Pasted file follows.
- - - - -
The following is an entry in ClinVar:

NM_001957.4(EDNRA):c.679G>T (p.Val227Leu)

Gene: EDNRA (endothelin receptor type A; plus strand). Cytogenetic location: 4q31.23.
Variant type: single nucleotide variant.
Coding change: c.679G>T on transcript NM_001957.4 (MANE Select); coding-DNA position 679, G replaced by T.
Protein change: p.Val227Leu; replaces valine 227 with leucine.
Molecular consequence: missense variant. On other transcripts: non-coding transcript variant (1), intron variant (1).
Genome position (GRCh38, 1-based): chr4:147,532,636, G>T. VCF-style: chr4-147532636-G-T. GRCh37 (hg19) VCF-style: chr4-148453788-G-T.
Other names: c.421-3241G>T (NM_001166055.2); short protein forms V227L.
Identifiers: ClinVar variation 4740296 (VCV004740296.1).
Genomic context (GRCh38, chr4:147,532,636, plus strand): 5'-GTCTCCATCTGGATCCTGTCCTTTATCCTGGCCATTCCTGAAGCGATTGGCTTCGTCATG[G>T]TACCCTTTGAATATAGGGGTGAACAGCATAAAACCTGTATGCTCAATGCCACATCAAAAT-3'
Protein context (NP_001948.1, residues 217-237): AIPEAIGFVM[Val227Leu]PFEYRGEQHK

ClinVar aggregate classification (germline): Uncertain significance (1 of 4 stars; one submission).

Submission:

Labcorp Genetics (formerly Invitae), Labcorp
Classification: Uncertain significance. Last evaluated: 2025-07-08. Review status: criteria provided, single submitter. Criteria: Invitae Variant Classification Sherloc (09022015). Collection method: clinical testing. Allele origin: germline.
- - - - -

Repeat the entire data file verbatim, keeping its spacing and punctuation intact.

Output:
The following is an entry in ClinVar:

NM_001957.4(EDNRA):c.679G>T (p.Val227Leu)

Gene: EDNRA (endothelin receptor type A; plus strand). Cytogenetic location: 4q31.23.
Variant type: single nucleotide variant.
Coding change: c.679G>T on transcript NM_001957.4 (MANE Select); coding-DNA position 679, G replaced by T.
Protein change: p.Val227Leu; replaces valine 227 with leucine.
Molecular consequence: missense variant. On other transcripts: non-coding transcript variant (1), intron variant (1).
Genome position (GRCh38, 1-based): chr4:147,532,636, G>T. VCF-style: chr4-147532636-G-T. GRCh37 (hg19) VCF-style: chr4-148453788-G-T.
Other names: c.421-3241G>T (NM_001166055.2); short protein forms V227L.
Identifiers: ClinVar variation 4740296 (VCV004740296.1).
Genomic context (GRCh38, chr4:147,532,636, plus strand): 5'-GTCTCCATCTGGATCCTGTCCTTTATCCTGGCCATTCCTGAAGCGATTGGCTTCGTCATG[G>T]TACCCTTTGAATATAGGGGTGAACAGCATAAAACCTGTATGCTCAATGCCACATCAAAAT-3'
Protein context (NP_001948.1, residues 217-237): AIPEAIGFVM[Val227Leu]PFEYRGEQHK

ClinVar aggregate classification (germline): Uncertain significance (1 of 4 stars; one submission).

Submission:

Labcorp Genetics (formerly Invitae), Labcorp
Classification: Uncertain significance. Last evaluated: 2025-07-08. Review status: criteria provided, single submitter. Criteria: Invitae Variant Classification Sherloc (09022015). Collection method: clinical testing. Allele origin: germline.